Vigilantes catch pervert outside hospital after he messaged ‘11-year-old girl’

Stuart Hope-Kirk
Stuart Hope-Kirk
James Laurie. Picture: Hampshire Constabulary

Concern for Portsmouth teenager who has been missing for two weeks

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AN ‘ENTHUSIASTIC’ paedophile caught by a vigilante hunter group has been jailed for six years.

Stuart Hope-Kirk, 55, was snared by the group Silent Justice after one of its members posed as an 11-year-old girl called Petra.

Portsmouth Crown Court heard he contacted the girl and ‘almost immediately’ starting suggesting sex.

He swapped messages with someone he believed to be a girl, sending her a video of him performing a sexual act.

‘It’s clear that he was, if I can put it this way, enthusiastic and persistent in the process,’ judge Stephen Climie said.

Hope-Kirk was caught at St Richard’s Hospital in Chichester, with members of Silent Justice filming him on mobile phones.

Prosecutor Daniel Sawyer yesterday said: ‘At the culmination of the communication there has been an arrangement to meet.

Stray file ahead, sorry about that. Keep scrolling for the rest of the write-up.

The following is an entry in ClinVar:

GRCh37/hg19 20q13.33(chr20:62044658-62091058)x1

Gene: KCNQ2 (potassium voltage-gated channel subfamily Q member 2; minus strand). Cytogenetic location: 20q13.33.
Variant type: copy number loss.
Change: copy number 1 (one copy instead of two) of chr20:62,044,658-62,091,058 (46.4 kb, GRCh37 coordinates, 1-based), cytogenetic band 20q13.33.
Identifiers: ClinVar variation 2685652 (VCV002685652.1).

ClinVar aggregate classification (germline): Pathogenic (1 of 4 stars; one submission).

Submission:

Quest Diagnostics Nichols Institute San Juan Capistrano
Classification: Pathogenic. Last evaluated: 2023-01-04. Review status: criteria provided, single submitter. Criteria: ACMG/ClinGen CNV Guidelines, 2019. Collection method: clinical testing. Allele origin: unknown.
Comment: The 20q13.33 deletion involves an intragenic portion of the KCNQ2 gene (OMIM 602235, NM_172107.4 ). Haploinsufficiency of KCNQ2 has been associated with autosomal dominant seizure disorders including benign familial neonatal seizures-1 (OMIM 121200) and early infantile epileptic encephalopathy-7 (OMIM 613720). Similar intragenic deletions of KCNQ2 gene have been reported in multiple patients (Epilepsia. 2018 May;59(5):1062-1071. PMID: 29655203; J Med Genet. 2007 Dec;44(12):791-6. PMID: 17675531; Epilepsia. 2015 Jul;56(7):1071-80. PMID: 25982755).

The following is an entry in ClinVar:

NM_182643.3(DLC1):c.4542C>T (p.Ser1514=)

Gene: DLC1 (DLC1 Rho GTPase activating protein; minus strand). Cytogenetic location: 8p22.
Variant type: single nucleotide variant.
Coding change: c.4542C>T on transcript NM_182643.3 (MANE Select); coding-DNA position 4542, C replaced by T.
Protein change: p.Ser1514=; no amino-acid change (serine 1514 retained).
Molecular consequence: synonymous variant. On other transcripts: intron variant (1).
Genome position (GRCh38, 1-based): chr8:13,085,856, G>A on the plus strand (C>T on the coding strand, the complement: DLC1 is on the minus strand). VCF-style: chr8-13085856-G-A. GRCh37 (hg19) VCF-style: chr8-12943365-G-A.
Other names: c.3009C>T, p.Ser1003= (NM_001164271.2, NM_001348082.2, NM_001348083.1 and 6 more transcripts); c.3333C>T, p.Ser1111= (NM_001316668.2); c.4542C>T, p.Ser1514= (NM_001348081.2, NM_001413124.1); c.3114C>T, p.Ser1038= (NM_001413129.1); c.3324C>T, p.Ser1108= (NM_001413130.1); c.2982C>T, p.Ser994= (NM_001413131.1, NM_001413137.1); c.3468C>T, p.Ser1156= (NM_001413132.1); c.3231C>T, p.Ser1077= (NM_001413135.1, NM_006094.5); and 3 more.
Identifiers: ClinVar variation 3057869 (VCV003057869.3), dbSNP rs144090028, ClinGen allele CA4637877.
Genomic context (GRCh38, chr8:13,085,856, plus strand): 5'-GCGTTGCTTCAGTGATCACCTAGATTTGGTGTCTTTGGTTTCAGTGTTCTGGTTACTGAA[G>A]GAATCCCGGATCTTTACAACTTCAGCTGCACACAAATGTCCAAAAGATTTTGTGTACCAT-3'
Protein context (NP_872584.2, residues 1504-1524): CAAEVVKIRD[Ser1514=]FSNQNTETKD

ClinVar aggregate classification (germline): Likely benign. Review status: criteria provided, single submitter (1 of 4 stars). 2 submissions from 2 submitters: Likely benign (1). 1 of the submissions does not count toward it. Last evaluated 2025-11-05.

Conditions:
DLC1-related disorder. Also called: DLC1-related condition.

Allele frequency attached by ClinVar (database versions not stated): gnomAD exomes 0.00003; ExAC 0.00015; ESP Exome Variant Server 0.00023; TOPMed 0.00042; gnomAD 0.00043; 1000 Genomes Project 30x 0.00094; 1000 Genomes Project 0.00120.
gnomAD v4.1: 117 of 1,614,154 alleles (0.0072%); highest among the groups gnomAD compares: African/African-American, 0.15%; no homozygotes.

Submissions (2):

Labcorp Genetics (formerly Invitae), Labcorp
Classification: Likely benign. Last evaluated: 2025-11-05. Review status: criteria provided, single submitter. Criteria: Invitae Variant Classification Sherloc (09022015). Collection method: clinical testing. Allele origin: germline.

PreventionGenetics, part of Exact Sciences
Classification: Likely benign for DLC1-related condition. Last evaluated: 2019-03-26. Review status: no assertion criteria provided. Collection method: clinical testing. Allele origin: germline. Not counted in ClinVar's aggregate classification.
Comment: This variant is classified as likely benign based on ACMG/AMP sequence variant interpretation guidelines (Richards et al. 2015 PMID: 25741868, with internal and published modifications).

‘There was a group waiting for the defendant, several of the men got out mobile phone and kept him there until the police arrived.’

Jason Hallsey, mitigating, said Hope-Kirk had been in a ‘mature adult relationship’ but that his mental health had plummeted when his wife died.

In 2012 he was on his way home from a hospital after his wife died when a newly-qualified driver went the wrong way down a dual carriageway and crashed into him and died.

He admitted attempting to cause or incite a child under 13 to engage in sexual activity and attempting to cause a child to watch sexual activity.

Judge Climie said: ‘The offences to which you pleaded guilty are, as you know, extremely serious.’

He was jailed for six years, including a one-year term from a suspended sentence for fraud. The judge imposed a sexual harm prevention order and he must sign the sex offenders’ register, both until further order.

A Sussex police spokesman said: ‘So-called paedophile hunters are taking risks they don’t understand and can undermine police investigations.

‘Most importantly, unlike our officers, they have no way of safeguarding child victims.

‘Our approach to these groups has not changed. We may work with these groups in certain instances, if it helps us protect children and we can manage the risks of their involvement.

‘But revealing the identity of suspected paedophiles gives the suspect the opportunity to destroy evidence before the police can investigate them.’